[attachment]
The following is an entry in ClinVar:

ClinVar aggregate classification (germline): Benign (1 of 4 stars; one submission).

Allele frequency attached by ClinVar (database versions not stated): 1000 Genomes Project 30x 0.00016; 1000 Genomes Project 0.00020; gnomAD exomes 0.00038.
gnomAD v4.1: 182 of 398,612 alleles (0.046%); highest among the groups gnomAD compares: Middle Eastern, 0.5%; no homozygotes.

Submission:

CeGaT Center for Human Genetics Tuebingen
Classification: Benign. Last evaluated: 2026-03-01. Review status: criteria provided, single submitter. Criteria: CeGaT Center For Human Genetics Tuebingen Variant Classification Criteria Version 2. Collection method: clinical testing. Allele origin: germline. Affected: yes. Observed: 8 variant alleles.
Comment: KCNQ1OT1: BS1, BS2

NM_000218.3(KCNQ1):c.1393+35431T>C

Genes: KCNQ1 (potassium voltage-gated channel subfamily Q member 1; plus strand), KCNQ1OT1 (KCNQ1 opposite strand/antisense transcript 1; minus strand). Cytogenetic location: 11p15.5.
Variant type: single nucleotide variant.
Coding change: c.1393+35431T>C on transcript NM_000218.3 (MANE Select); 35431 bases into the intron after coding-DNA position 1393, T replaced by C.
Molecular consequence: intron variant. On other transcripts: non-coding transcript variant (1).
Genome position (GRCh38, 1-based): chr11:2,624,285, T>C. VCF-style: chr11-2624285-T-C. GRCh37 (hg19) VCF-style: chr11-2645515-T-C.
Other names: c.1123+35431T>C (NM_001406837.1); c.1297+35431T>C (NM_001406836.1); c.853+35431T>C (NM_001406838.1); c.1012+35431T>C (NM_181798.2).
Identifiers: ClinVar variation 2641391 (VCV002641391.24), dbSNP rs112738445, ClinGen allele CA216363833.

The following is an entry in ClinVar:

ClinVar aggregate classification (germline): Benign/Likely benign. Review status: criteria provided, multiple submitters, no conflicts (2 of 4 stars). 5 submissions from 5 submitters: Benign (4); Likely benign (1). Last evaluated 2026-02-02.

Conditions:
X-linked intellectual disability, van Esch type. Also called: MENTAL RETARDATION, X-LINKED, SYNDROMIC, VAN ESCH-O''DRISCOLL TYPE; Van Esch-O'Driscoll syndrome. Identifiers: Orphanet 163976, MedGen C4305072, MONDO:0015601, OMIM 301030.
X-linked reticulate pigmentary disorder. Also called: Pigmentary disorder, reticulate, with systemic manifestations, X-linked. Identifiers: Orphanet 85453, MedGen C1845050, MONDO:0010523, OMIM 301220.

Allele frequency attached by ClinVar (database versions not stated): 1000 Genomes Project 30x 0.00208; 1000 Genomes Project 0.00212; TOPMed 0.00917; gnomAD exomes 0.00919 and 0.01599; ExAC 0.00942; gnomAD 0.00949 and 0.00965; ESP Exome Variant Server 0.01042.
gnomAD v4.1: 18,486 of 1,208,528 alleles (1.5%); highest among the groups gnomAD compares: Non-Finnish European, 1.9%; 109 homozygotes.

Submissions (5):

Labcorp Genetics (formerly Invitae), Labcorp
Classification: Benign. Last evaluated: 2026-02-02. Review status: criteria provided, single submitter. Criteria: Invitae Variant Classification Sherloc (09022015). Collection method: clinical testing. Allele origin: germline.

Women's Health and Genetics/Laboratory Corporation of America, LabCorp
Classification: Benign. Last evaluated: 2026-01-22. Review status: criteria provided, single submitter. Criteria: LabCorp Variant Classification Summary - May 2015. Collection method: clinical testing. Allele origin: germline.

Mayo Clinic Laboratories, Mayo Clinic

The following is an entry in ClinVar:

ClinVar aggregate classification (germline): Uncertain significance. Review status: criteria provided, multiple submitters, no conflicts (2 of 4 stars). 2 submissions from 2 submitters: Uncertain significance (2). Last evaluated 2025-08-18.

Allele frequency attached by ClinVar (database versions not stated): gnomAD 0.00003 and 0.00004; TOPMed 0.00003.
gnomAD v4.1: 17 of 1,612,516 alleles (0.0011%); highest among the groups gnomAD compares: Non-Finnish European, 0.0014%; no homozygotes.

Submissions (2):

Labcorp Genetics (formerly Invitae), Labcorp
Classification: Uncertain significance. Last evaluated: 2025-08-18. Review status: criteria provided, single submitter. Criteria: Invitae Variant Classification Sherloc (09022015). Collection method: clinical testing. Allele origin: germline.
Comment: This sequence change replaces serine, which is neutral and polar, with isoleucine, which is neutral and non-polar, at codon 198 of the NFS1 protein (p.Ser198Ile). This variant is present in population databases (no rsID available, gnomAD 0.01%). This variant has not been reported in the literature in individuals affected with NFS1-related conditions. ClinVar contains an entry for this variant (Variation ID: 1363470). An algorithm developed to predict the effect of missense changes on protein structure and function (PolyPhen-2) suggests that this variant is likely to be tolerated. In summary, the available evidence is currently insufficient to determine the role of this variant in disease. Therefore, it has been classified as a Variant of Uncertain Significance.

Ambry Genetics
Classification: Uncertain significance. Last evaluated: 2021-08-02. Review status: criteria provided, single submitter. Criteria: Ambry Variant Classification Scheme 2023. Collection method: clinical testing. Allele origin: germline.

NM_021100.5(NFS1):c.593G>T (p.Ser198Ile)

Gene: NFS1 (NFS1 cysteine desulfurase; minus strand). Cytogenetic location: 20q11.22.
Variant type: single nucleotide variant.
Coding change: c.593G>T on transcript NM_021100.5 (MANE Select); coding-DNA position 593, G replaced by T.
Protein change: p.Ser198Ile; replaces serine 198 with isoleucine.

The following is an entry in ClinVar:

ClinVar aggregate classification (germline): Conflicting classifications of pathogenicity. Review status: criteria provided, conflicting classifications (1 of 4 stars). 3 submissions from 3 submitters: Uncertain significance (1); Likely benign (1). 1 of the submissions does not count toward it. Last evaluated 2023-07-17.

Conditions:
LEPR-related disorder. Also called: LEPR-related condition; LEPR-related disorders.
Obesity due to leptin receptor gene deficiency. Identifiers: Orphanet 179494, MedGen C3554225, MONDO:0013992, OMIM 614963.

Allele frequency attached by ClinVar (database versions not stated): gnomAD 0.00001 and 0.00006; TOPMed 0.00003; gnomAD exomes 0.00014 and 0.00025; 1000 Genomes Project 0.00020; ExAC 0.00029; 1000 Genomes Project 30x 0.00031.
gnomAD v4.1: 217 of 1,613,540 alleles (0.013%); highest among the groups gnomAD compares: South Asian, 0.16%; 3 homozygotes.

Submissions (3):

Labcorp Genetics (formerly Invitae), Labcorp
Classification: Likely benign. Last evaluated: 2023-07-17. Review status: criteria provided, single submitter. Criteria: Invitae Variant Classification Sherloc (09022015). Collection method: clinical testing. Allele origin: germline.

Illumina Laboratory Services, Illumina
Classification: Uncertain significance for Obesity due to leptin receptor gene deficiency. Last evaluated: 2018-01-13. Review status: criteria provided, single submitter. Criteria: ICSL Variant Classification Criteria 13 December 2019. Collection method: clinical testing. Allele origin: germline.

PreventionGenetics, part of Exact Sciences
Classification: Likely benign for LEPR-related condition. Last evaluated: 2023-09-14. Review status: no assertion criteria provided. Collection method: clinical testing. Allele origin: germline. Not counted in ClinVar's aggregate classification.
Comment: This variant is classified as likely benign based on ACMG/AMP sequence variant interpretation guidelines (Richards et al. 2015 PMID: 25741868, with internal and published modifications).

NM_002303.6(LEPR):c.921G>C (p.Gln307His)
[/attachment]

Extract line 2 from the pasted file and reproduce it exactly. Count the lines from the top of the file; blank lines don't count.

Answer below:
ClinVar aggregate classification (germline): Benign (1 of 4 stars; one submission).